Last night, in the morning, I gandered down the wooden stairs,
ate jellied eels for breakfast with my pals, the grizzly bears.
Just a normal day so far but, as we slurped our dishes,
I heard a floosome noise outside – sploshy, splashy, splishy.

So I opened up the hatches to see what I could see
and, to my utter flabber, there’s an elephant up a tree.
‘I’m very sad,’ he wozzled, ‘And I’m in an awful muddle.’
He shed a tear and then another till they formed giant puddle.

‘I’ve lost my tusks,’ he told me with a tragivistal frown
and he recounted how they’d vanished as his circus came to town.
‘An elephant without his tusks is just a just a simple nelly,’
he sighed and cried another tear, his face dissolved like jelly.

I grabbed my hat and coat, my bag and shoogly purse
‘Wait here,’ I said because I couldn’t think of anything worse
to happen to an elephant than to lose his winsome finery
– his splendid white appendages made up of shiny ivory.

Down the local supermarket there was an oofly queue
and I wondered for a moment what in wetwang I should do
The nelly was performing in a show that very night –
he had to have some tusks for his moment in the spotlight.

Then luckily a singing squid danced past in purple pantaloons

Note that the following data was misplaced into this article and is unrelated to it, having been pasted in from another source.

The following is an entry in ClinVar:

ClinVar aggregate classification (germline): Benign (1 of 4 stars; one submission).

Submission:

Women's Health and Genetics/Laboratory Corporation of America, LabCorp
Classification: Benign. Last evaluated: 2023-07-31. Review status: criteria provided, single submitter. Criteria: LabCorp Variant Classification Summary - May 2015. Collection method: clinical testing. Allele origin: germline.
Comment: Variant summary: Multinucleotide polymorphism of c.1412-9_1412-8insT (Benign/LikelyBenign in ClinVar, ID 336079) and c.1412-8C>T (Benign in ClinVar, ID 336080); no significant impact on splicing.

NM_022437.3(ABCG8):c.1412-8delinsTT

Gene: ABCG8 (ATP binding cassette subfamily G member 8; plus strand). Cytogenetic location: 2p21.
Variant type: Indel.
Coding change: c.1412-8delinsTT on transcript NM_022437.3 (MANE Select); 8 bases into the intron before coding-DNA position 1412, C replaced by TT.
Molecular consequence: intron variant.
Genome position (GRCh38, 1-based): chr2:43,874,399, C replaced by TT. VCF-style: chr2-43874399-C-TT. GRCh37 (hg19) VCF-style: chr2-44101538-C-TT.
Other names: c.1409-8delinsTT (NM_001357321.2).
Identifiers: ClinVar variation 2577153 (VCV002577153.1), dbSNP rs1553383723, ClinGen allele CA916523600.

and the queue fanoodled after her as she played her squidgy toons.
So I grockled through the sliding doors and shouted for some help
and such was my excitement, I let out a little belch.

‘Oh, lucky you,’ a colleague clucked and snapped her chicken beak,
‘Replacement tusks have gone on offer just this very week.’
‘Buy one get one free,’ I carpled with delight.
I’ll take a dozen of them – I imagine that will be alright.’

I crackled home in high calloo to tell the treesome creature
that I’d got the tusks he needed to restore his finest feature
but when I gurgled up the road the nelly wasn’t there –
I would have called his name but what it was, I’d no idea.

There were no footprints in the grass, no clues at all, no sign

–   just a giant muddy puddle to show he’d been at mine.
I nearly threw the BOGOF tusks into my wheelie bin
but, if you should see him, please invite him to call in.

You see I didn’t throw those tusks away – I’ve kept them just in case
and if he calls again then I might fling them in his face.

Liz McPherson

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  1. Bill Fitzsimons says:

    A delightful poem, Liz, which will appeal to the child in all of us.

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